Implications for software design: First, remember that the adage “variety is the spice of life” holds true for software design. Make sure that each play offers something new or incorporates open-ended elements. Children love surprises and novelty. Don’t make a “one time through and we’re done” program. Second, get to know as many real live kids as you can. What are they interested in? Fads come and go, but kids always want software with characters they can relate to, good story lines, quality music, humor, and familiar items and themes. Programs about animals, for instance, fly off our review shelves. Likewise, adventure programs are always appealing.

4. Feelings of Competence — Children develop feelings of competence if they think they have a reasonable chance of success.
Implications for software design: It is the developer’s responsibility to provide children with materials and activities that are at or near their developmental level. This, of course, refers to program content, but also to its design as well. Make sure you understand the notion of “minimum user competency.” In other words, the challenge should be in the activity itself, not in the physical operation of the program (non-intuitive icons, reading required when the target audience is preschool, etc.) Another important concept to understand is that of “motivation inertia.” In other words, make sure your software includes elements that build on previous success, allowing greater challenge that is tailored to the child’s abilities. Appropriate pacing and leveling of activities is critical— too fast, and the child builds a failure bank rather than competence bank. Too slow, and the intrinsic motivation wanes. Regarding the latter scenario, if extrinsic reinforcers are used such as “nice job” or “try again,” make sure they don’t slow the pace of the activity (especially when there is a timed element). Teachers have learned that one of the most effective punishments is “time out”, because children hate to wait, yet that’s exactly what some software design does.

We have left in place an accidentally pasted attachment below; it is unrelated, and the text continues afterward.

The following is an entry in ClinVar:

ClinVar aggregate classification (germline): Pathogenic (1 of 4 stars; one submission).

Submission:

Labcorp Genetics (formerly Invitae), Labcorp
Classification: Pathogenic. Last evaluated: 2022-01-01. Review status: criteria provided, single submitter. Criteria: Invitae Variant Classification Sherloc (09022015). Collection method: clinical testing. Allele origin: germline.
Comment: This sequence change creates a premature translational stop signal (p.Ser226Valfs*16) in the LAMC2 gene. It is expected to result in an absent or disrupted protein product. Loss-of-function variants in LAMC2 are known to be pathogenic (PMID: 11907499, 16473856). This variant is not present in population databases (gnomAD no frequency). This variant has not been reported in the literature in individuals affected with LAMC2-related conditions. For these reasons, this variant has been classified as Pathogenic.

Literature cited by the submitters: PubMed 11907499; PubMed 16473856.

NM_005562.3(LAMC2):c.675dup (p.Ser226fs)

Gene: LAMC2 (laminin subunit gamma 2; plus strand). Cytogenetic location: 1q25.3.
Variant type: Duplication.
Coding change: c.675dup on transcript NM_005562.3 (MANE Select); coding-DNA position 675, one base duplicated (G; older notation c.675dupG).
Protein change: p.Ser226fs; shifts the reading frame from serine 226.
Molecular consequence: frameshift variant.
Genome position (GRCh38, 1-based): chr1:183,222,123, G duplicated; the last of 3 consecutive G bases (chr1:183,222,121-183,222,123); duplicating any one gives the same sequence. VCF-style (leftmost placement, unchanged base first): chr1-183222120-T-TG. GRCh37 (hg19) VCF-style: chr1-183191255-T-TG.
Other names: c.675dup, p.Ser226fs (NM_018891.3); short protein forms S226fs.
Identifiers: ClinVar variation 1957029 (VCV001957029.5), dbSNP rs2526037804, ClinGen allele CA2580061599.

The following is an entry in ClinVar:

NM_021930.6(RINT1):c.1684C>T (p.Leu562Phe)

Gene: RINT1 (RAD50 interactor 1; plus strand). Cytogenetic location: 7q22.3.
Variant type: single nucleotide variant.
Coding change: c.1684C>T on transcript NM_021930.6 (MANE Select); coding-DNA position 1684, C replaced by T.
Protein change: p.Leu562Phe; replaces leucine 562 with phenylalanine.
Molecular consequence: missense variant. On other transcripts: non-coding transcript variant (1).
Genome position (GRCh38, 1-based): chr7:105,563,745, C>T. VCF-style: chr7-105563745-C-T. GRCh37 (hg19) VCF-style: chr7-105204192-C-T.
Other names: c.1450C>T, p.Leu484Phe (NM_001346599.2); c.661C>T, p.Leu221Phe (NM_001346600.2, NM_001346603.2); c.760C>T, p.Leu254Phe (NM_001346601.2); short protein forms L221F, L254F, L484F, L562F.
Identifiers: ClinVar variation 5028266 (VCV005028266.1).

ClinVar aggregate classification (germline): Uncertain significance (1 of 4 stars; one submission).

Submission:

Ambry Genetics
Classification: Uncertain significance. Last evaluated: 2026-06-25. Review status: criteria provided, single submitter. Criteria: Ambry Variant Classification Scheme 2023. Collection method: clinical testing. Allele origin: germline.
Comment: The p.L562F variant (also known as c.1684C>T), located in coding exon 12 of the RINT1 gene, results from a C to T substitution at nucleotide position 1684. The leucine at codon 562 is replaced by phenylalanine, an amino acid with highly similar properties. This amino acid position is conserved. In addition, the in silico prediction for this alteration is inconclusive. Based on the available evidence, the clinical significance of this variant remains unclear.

• Use rollovers and other “tangible” techniques to foster feelings of empowerment. Things like eyeballs that follow the cursor.
• Make the stuff on the screen that catches your eye have a function. The biggest resource you have is a child’s immediate attention (or the first slide, using the preoperational metaphor).
• Provide pointers to the hot spot.
• Use audio to amplify the actions.
• Use “hot spice” that is related to the task at hand.
• Provide status indicators that are meaningful to a child (moving down a path).
• Make it clear when it is “your turn.”

• Clutter the screen with nonfunctional art. Save the frosting for the DVD.
• Underestimate the role of sound in the design.
• Use reinforcements that have no relation to the task. Often times, you can kill two birds with one stone.

Additional reading

Randy Kulman, a developmental psychologist, has been working on what he calls "executive functions" with games. He writes:

"We have recently conducted two pilot studies, one examining the use of brain-training games such as Big Brain Academy and Brain Age in the development of planning and working memory skills. The second study involves the use of Guitar Hero to assess its usefulness for increasing processing speed for youngsters who have difficulty with work completion in the classroom. I have teamed with members of the Psychology and Information Sciences departments at the University of Rhode Island to start on some new studies for this coming summer. (personal email, Sept. 2008).